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Sanders Says State Department’s Position on Israel “Makes a Mockery of US Law”

The claim that Israel is not violating international law with its war on Gaza is “absurd on its face,” the senator said.

Palestinians in Rafah, Gaza, line up to receive food distributed by aid organizations on March 15, 2024.

Sen. Bernie Sanders on Monday said the U.S. State Department’s determination that Israel is not violating international law with its assault on the Gaza Strip is “absurd on its face,” pointing to the mass death, destruction, and starvation that Israeli forces have inflicted on the territory’s population over the past six months.

“Thirty-two thousand Palestinians in Gaza have been killed and almost 75,000 injured, two-thirds of whom are women and children,” Sanders (I-Vt.) said in a statement. “Some 60% of the housing units have been damaged or destroyed, and almost all medical facilities have been made inoperable. Today, hundreds of thousands of Palestinian children are facing starvation because [Israeli Prime Minister Benjamin] Netanyahu won’t let in sufficient humanitarian aid, while thousands of trucks are waiting to get into Gaza.”

“The State Department’s position,” said Sanders, “makes a mockery of U.S. law and assurances provided to Congress.”

The senator’s statement came after State Department spokesperson Matthew Miller told reporters during a press briefing earlier Monday that the Biden administration has not found Israel “to be in violation of international humanitarian law, either when it comes to the conduct of the war or when it comes to the provision of humanitarian assistance.”

Miller was responding to a question about assurances the administration has received from the Israeli government that its use of American weaponry has complied with international law and that it has permitted U.S. humanitarian aid to enter Gaza, where the entire population is facing acute hunger.

Under a new Biden administration policy known as NSM-20, recipients of American military aid are required to provide the U.S. government with “credible and reliable” written assurances that they are using such assistance “in a manner consistent with all applicable international and domestic law and policy.”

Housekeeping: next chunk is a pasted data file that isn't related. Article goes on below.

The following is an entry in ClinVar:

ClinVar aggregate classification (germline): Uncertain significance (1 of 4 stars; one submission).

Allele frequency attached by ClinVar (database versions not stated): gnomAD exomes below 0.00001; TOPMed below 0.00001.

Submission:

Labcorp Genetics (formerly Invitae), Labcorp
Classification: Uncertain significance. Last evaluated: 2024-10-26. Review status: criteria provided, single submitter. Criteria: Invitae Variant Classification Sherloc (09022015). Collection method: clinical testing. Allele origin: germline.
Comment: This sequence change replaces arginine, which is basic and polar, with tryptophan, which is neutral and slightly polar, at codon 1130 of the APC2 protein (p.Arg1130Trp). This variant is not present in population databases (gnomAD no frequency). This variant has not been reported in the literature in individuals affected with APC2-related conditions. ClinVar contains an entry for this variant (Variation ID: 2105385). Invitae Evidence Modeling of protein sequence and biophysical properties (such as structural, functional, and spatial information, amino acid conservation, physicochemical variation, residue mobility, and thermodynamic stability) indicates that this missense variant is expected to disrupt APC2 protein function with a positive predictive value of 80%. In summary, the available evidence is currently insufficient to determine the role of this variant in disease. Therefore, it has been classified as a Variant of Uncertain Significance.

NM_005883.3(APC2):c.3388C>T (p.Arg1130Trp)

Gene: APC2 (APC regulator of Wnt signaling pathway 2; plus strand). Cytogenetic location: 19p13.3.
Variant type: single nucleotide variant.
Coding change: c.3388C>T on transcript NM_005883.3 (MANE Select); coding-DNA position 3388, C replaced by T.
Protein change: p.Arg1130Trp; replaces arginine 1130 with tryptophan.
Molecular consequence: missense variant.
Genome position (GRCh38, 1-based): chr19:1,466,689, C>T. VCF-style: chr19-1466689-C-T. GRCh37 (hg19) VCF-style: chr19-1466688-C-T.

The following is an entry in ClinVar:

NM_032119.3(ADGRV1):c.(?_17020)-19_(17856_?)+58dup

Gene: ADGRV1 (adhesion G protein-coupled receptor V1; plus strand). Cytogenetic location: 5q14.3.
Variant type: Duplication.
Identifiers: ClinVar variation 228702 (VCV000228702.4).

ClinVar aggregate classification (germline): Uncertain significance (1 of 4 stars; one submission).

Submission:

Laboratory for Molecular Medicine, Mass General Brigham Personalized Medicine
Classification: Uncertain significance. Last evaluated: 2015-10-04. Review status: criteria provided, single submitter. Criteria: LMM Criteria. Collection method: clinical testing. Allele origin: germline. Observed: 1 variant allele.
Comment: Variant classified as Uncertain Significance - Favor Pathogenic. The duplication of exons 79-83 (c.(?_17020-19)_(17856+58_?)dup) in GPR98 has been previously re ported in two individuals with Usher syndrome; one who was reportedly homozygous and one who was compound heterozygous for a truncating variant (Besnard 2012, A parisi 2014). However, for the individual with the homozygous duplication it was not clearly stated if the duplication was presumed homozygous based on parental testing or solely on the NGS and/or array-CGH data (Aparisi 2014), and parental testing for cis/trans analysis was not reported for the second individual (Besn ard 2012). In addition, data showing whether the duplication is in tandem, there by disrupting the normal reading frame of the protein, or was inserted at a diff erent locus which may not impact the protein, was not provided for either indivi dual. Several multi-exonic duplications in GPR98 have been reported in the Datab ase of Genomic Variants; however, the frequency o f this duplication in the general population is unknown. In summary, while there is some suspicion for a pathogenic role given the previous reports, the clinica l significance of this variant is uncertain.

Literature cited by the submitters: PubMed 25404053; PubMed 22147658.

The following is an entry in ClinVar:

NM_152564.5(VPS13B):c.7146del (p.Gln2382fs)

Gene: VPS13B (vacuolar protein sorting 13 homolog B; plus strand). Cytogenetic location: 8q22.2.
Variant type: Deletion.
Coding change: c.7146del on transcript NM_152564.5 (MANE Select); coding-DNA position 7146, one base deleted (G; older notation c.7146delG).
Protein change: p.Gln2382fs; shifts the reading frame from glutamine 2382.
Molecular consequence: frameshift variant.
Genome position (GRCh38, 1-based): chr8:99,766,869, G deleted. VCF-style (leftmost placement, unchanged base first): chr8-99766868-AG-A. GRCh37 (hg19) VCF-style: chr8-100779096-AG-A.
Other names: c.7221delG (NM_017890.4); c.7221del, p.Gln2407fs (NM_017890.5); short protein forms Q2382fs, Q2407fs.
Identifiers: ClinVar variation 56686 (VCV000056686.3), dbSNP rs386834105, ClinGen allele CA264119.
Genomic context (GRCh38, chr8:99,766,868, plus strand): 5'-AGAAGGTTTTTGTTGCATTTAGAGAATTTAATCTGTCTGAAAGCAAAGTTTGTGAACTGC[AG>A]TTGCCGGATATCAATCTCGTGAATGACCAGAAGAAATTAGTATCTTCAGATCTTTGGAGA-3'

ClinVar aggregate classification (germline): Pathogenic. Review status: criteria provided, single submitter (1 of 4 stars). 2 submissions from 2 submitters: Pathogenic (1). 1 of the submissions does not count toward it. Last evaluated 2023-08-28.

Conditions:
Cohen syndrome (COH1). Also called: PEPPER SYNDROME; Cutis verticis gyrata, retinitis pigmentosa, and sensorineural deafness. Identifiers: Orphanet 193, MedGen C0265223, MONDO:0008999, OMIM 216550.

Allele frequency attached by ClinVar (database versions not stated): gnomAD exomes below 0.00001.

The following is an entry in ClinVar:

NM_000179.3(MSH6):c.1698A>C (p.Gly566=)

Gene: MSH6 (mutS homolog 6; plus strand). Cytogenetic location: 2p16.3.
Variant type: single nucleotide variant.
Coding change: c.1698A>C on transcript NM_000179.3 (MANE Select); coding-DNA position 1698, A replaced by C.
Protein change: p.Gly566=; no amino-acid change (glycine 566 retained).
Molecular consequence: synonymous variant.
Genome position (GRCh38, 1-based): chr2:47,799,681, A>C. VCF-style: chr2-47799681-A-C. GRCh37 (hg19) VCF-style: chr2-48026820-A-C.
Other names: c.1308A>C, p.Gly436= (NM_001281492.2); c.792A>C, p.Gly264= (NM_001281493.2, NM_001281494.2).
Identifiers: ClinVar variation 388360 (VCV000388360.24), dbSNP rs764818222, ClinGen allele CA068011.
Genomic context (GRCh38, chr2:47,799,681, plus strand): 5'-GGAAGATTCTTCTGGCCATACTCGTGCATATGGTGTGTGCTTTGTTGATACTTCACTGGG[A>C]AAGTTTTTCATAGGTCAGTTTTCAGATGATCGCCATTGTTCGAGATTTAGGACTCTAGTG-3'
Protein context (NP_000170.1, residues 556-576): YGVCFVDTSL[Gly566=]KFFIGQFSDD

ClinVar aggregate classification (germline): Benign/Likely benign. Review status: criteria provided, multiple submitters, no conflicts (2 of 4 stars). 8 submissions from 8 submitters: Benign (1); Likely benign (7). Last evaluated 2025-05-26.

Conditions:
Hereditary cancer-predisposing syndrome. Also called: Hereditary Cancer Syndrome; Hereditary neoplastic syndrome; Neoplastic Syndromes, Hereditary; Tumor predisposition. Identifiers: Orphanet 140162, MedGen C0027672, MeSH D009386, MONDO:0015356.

Late last week, a group of U.S. senators — including Sanders — warned the Biden administration that deeming Israeli assurances credible would “be inconsistent with the letter and spirit of NSM-20” and “establish an unacceptable precedent” for the application of the policy “in other situations around the world.”

It is a violation of U.S. law to continue sending military assistance to a country that is obstructing the delivery of American humanitarian aid. Last month, far-right Israeli Finance Minister Bezalel Smotrich blocked a U.S.-funded flour shipment from entering the Gaza Strip, and Israeli forces have repeatedly fired on convoys attempting to deliver aid to desperate Gazans.

Prominent human rights groups have been calling on the U.S. to impose an arms embargo on Israel for months, pointing to documented examples of the Israeli military using American weaponry to commit atrocities in Gaza.

But the Biden administration has refused to even apply concrete restrictions on American military aid. Over the weekend, U.S. President Joe Biden signed into law a measure that approves $3.8 billion in unconditional military assistance for the Israeli government and imposes a one-year ban on funding for the primary humanitarian aid organization in Gaza.

Jeremy Konyndyk, the president of Refugees International and a former USAID official, said Monday that Israel’s assurances to the U.S. are “not remotely credible” and argued the Biden administration is undermining efforts to combat the worsening humanitarian crisis in Gaza by accepting the Israeli government’s claims.

The U.S., he said, is “talking a big game about fighting the famine that its bombs and diplomatic cover have helped create.” Resorting to “gimmicky” efforts such as airdrops and temporary ports while a U.S. ally obstructs humanitarian aid “is not how you fight a famine,” Konyndyk argued.

“Fundamentally Biden must choose: between continuing to enable Netanyahu, or ending the famine. There’s no way to split the difference,” said Konyndyk. “Until Biden is ready to impose real policy consequences on Netanyahu’s government, the famine will continue.”

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